“Welcome to this little brunch,” said Jane Rosenthal, co-founder of the Tribeca Film Festival, by way of introduction on Friday afternoon.
She was being humble.
“This little brunch” was the Chanel and Tribeca annual Women’s Filmmaker Luncheon, celebrating outstanding women filmmakers presenting works during the film festival, now in its 16th year. This year’s lunch took over the Odeon located in--where else--Tribeca, packing the restaurant with a impressive women including Diane Lane, Christina Ricci, Dianna Agron, Joy Bryant, Alice Eve, Melanie Lynskey, Bethann Hardison, and Ellen Burstyn.
As Rosenthal was eager to announce, the lunch wasn't the only celebration of women--this year's festival boasts 51 female directors: the highest number in the festival’s history. “Women’s voices in storytelling are more important now than ever,” she said. “Our voices as women need to be heard loud and clear. Without a woman’s voice, there would be no humanity in the world. A man starts in our womb, in our bodies, they come from us.”
Her colleague, and executive vice president of the festival, Paula Weinstein, echoed the sentiment, commenting on the power of women. “Bill O’Reilly got fired,” she said to an outpouring of cheers. “A car company started pulling because they didn’t want to hurt their women clients, they are that important to Mercedes Benz. Thank goodness we share that power. It’s not political correctness; it’s just correctness.”
Weinstein then announced the third annual Through Her Lens: The Tribeca Chanel Women's Filmmaker Program, a multi-faceted program designed to support emerging U.S.-based female writers and directors of short-form narrative films to remarkably even louder cheers.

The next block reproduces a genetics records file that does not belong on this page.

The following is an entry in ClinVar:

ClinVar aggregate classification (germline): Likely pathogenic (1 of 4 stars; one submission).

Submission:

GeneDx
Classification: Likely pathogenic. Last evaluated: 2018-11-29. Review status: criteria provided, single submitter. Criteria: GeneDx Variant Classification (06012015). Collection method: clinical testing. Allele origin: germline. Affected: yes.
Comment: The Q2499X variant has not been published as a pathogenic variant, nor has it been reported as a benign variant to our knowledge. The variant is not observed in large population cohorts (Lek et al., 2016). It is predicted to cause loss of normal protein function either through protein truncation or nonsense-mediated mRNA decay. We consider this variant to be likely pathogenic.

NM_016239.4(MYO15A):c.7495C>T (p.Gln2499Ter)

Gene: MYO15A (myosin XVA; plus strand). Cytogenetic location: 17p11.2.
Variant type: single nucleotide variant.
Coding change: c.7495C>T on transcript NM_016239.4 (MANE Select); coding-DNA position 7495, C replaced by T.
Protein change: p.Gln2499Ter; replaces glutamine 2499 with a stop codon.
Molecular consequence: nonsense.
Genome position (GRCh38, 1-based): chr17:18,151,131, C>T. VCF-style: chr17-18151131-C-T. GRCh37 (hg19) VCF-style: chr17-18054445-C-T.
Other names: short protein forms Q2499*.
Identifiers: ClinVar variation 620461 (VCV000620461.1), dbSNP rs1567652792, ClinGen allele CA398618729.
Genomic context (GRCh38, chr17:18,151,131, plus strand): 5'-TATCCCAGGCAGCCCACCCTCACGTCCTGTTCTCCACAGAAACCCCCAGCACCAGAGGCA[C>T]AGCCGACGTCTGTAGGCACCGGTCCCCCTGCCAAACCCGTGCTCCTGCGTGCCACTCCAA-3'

Over passed plates of tuna tartare and mini burgers, guests circulated the space, discussing the films they’d seen at the festival thus far. Actress Olivia Thirbly had seen her fair share, thanks to her juror status in the Documentary/Student Vision competition category. “It entailed watching about 25 or 30 extraordinary short films,” she said. “We had our deliberations yesterday, and we were in there for about five hours. It required a lot of conversation to figure it out. We were locked in a room with a bunch of coffee, but it was amazing.”
Mariska Hargitay was enjoying the leisurely lunch, having just wrapped the 18th season of Law & Order: Special Victims Unit just the day before. “I feel amazing, and sort of emancipated,” she said of finishing the season. “It’s always a hard time for me this time of year, because I’m just so exhausted not just from this year, but cumulatively of 18 years.”
Which is not to say the actress was off-duty; on Monday, Hargitay will premiere _I Am Evidenc_e, a feature-length documentary that she produced. "It’s a dream come true,” she said. “It’s about the backlog of untested rape kits that nobody knows about. There are 400,000 untested rape kits in the country. It’s a women’s issue told through women’s voices and that’s what we need right now: women’s voices.”
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